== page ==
So the Stafford-Covey team is now going to take over as the external reviewing authorities with no sense of ownership or proprietorship or any fondness for any individual option, as the Board may have or as we may have, in dealing with these recommendations. They’re going to come to this with a completely objective view.

They’ve already met once. They got together in early August. They’ll meet again next month and we’ll be meeting with them regularly as we go through every one of these findings and recommendations and a number of things that we within NASA have come up with as requiring of full implementation prior to our efforts to return to flight or that we’ll alter down the road or better improvements to the management, as well as conduct of operations for every NASA program from this point forward.

So the Stafford-Covey team and the task group that they will be co-chairing will be looking over our shoulder and helping us arrive at the right kind of solutions of which are the best options, which are the best approaches to comply with those recommendations fully and I fully expect they’re going to be a very opinion-driven bunch because they all come from different backgrounds, much as the Accident Investigation Board did.

And they were selected specifically because of their expertise in each of those individual disciplines and we certainly could add additional members if there are other dimensions of things we come to find we need more expertise to deal with.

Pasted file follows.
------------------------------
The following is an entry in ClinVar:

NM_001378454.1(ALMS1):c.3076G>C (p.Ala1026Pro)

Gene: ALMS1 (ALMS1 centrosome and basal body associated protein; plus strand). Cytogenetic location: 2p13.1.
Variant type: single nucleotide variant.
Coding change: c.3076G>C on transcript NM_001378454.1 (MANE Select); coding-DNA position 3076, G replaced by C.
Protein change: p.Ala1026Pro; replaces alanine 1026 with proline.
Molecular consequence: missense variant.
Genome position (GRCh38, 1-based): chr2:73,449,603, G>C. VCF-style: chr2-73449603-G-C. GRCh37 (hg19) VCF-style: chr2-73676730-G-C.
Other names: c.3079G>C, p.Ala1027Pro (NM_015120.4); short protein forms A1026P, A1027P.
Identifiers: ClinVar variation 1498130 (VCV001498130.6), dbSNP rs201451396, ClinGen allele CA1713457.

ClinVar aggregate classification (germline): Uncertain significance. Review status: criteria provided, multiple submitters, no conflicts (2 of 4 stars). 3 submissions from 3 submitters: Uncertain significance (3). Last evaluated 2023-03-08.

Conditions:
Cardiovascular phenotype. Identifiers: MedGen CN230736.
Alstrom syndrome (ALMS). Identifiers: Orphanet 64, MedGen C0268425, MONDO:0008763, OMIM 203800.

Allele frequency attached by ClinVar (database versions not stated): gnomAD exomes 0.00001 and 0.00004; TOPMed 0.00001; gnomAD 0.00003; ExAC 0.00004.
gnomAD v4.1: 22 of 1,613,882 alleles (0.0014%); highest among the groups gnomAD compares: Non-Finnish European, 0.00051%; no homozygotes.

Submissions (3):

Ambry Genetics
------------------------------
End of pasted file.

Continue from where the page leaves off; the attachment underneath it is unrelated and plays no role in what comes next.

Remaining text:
So in that regard, you bet. I think the professionalism, on your third question, and the dedication to service, as well as what I found most impressive about Gene Kranz’s tenure and his career is a very strong sense of community, a very strong sense of family, of how we have a direct responsibility for everything it is we do within this agency and we take it personally as our charge to be responsible and accountable for those activities. He really recognized that and really recognized the activities of teamwork in the dimension or the particular activities that he spent his career dealing with. It’s a model to emulate in other areas that we sort our way through. There’s no question he is one of the heroes of the NASA culture and history that we all ought to be justifiably proud of and those are the parts we ought to emulate most.

Sorry for the long answer but it was a very thoughtful three-part question.

To the Langley Research Center.

QUESTION: Good afternoon, Mr. O’Keefe, Scott. This is Mark Saunders.

MR. HUBBARD: Hi, Mark.

QUESTION: You mentioned the NASA Engineering and Safety Center and I mean presuming that this is our response to the Board’s recommendations on the independent technical engineering authority. Do you see any additional systemic organizational changes that the agency needs to make to help us take advantages of the recommendations for all of us to do a better job and work better together?